TESSCO’s One conference on Tuesday tackled a topic at the heart of professional life – business networking – as part of its Women in Wireless series.
The panel included a lineup of both industry veterans and newer faces, including TESSCO’s VP of Mobility Liz Robinson and VP of Sales Mary Beth Smith, DB Consultancy President and former Women’s Wireless Leadership Forum President Deb Bennett, Purchase Power Exchange CEO Lori Petron, and iQmetrix Business Development Officer Joanne Helm. Over the course of the hour-long session, they shared their top tips for making connections to expand business networks and how to grow those relationships to be fruitful.
Here’s what they had to say:
Networking opportunities are what you make of them, but a laid back atmosphere (and a few drinks) can help
Bennett said smaller networking events present a better environment for making intimate connections, but noted large events can be just as fruitful if you do some research beforehand. For larger events, Bennett recommended doing some homework beforehand to see who will be there, what they’re about, and hone in on common ground. Robinson added that approaching speakers at conferences – no matter the size – can be another good way to connect, since there’s already a shared thread of interest if you’re attending their session in the first place.
Helm said she’s found it easiest to make connections in relaxed atmospheres where it’s possible to float about the room. Sometimes, she observed, it’s hard to find the right connections or get people to open up when you’re glued to a chair at a work dinner table. Additionally, she noted having a drink or two can help more introverted business professionals loosen up to make an approach. That can also help with being an “authentic person” when meeting potential connections, which Helm said is important in making interactions natural and memorable.
Smith chimed in to note golf outings can be a productive opportunity since the amount of time spent together on the course offers a chance to really get to know connections, taking note of both personal anecdotes and business goals.
Follow up and follow through are keys to relationship building
All of the panelists agreed both follow up contact and follow through on action items are key to building strong, lasting connections.
When following up with emails or social media invitations after the fact, particularly on LinkedIn, Petrone said she makes sure to write something that lets them know she knows who they are, what was discussed, and what their next connection point is going to be. When warranted, Petrone noted she’ll also include a call to action to keep the relationship active.
Similarly, Robinson said when immediate action is required after the initial connection, she makes a point to text the connection on the spot to keep the conversation going and at the forefront of her mind. The panelists said with any connection, it’s important to do what you say you’re going to do. Should something slip through the cracks, apologize, move on, and add something of value, they said.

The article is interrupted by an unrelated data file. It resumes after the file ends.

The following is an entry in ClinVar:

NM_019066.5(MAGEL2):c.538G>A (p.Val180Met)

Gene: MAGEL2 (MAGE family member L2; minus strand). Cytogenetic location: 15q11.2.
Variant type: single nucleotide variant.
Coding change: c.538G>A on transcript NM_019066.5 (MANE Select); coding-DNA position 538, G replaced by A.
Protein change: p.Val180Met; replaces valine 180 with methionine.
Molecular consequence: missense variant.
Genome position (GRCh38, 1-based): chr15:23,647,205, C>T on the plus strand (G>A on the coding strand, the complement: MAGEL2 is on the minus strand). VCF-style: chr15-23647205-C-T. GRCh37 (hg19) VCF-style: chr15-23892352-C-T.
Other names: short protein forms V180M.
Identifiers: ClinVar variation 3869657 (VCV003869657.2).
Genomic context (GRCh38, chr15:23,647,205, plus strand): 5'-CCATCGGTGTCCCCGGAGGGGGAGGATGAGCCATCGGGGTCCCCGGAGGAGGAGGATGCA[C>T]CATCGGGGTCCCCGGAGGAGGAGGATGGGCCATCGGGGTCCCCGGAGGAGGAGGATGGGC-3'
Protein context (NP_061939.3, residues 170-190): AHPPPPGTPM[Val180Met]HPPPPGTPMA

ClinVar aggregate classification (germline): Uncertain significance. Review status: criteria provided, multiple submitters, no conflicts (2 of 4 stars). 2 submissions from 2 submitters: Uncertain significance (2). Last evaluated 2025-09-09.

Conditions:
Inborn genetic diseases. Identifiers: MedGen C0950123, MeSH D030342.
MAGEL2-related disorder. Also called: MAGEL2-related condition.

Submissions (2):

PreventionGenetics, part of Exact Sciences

Follow up and social media can be leveraged to build credibility
Being the kind of person who follows through to get things accomplished is critical to establishing credibility, the panelists said. But being a thought leader on social networking sites like LinkedIn and doing research ahead of important follow up conversations are also tools that can be utilized.
Petrone noted it’s important to draw personal and professional lines across social media accounts, but added sites like LinkedIn offer a perfect opportunity to share articles that demonstrate awareness of current industry news and thought leadership on important topics. Petrone recommended making that sort of post part of a routine – like paying a bill – to cultivate credibility. But, she warned, it’s important to really read and know what you’re sharing because sloppy or inappropriate posts can have the opposite effect and erode credibility.
Helm acknowledged that she faces an uphill battle as a “blonde woman” in tech, and said she tackles that challenge to prove herself by doing her homework before important calls. For an hour call, she said that means at least a half hour or research about who she’ll be speaking to, what they’re involved in, and industry trends around their business. That way, she said, she can demonstrate her knowledge right out of the gate instead of losing a connection’s interest by being unprepared. However, she noted, it’s also important to be upfront about things that may be less familiar territory rather than getting caught up in a lie.
Mentoring pipelines bring new energy and approaches to the table
Petrone and Helm shared how mentorship relationships with younger students and professionals have brought fresh ideas and insights to the table. Both noted how these relationships bring diversity of thought, and push companies forward to try new strategies and technologies, like social media.
Additionally, Robinson said it’s a good way to bring more women to the table for balance of thought.
Bennett observed it’s important to be proactive in going out and volunteering for these programs rather than waiting to be approached.